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Classics: Leonard Slatkin | Eton College Chapel Choir (5 & 6 April 2019) Performing Bernstein’s Colourful Chichester Psalms
Source: Hong Kong Philharmonic Orchestra
19/03/2019

19 March 2019, Hong Kong] The Hong Kong Philharmonic Orchestra (HK Phil) is proud to present a programme featuring internationally-acclaimed conductor Leonard Slatkin and the renowned Eton College Chapel Choir. On 5 & 6 April in the Hong Kong Cultural Centre Concert Hall, Slatkin, who is recognised for his intuitive interpretations of iconic American works, will be joined by the choristers of Eton College Chapel Choir in a performance of Leonard Bernstein’s colourful ChichesterPsalms.    

 

 

A staggeringly good school choir: beautifully balanced, alert, intelligent, well-tuned, passionate and sensitive.”

--- Richard Morrison, Chief Music Critic of The Times

 

 

Founded in 1440 by King Henry VI, Eton College is one of the most famous schools in the world, and has been referred to as “the chief nurse of England’s statesmen”. The chapel choir, made up of boys from the school, sings for services in the College Chapel as their main duty. They also perform regularly in the UK and aboard. In this programme, the choir will sing Leonard Bernstein’s Chichester Psalms commissioned by the Dean of Chichester Cathedral in Sussex for the 1965 Chichester Festival.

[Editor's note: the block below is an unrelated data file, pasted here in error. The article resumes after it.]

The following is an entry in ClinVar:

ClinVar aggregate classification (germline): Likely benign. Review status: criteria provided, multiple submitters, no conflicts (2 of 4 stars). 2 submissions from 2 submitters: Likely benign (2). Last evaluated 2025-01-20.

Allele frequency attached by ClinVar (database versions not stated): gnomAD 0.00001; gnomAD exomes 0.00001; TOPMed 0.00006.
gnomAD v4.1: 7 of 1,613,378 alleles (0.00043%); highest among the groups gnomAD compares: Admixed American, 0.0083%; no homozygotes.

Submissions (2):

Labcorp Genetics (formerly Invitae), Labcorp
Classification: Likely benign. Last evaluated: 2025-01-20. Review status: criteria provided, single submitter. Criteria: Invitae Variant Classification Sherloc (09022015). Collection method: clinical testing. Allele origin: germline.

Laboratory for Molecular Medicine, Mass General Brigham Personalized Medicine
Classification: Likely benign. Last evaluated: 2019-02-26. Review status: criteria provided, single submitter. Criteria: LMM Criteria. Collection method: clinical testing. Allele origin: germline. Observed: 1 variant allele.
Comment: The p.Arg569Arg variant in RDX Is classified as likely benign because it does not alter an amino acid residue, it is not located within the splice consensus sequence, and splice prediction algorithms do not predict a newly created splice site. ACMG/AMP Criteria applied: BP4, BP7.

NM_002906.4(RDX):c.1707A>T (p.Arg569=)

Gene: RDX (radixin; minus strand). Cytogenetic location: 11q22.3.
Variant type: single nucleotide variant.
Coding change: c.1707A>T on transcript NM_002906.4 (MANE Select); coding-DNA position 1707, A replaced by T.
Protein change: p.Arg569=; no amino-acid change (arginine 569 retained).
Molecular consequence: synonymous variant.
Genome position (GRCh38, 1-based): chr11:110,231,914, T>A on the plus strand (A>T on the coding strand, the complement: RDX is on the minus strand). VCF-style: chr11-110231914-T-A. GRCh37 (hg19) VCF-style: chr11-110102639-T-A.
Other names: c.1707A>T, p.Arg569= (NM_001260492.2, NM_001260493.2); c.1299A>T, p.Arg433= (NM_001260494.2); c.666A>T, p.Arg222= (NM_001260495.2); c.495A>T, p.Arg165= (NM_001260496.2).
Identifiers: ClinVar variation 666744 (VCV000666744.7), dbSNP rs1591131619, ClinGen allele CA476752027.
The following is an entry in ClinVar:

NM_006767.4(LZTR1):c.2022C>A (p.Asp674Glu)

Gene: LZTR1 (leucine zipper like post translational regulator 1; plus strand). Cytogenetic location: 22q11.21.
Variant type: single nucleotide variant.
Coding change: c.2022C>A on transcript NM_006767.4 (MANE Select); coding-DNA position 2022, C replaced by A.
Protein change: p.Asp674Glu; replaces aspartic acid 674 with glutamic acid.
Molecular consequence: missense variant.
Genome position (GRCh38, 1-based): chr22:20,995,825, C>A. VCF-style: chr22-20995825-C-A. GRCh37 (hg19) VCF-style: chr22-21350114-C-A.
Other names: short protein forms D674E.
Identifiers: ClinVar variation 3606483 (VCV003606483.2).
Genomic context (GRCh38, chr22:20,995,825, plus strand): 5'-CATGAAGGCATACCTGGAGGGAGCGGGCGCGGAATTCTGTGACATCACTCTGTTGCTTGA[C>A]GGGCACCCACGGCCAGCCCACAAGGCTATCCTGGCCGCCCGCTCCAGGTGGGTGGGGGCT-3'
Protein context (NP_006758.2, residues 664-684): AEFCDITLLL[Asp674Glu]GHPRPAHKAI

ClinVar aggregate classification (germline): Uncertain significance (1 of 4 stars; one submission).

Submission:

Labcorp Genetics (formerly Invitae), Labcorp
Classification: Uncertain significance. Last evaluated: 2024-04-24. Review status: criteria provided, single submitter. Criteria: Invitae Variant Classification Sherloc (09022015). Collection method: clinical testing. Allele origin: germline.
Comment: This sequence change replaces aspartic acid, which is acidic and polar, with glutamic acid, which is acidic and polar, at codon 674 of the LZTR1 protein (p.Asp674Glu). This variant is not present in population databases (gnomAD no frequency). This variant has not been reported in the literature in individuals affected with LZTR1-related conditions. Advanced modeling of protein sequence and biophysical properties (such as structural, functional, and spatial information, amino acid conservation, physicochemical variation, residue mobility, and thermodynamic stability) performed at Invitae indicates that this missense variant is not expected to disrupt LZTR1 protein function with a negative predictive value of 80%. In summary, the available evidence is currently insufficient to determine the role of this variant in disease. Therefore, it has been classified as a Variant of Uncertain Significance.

Opening the concert is The Infernal Machine, a rousing overture by the contemporary America composer Christopher Rouse, who declares that it “was my intention to compose a brief orchestral showpiece inspired by the vision of a great self-sufficient machine eternally in motion for no particular purpose”. This is followed by one of the most popular of all 20th-century classical works - Samuel Barber’s Adagio for Strings. This evocative American work, written in 1936, has appeared in movies includingPlatoon and The Elephant Man.        

 

The programme will close with Tchaikovsky’s Fifth Symphony, composed in the summer of 1888. Obsessed with the concept of fate, the symphony opens in a sombre mood with an idea which, according to Tchaikovsky, represents the “complete resignation before Fate”. Some have suggested that the Fifth Symphony has a hidden agenda which is believed to convey his final coming to terms with his homosexuality.

 

 

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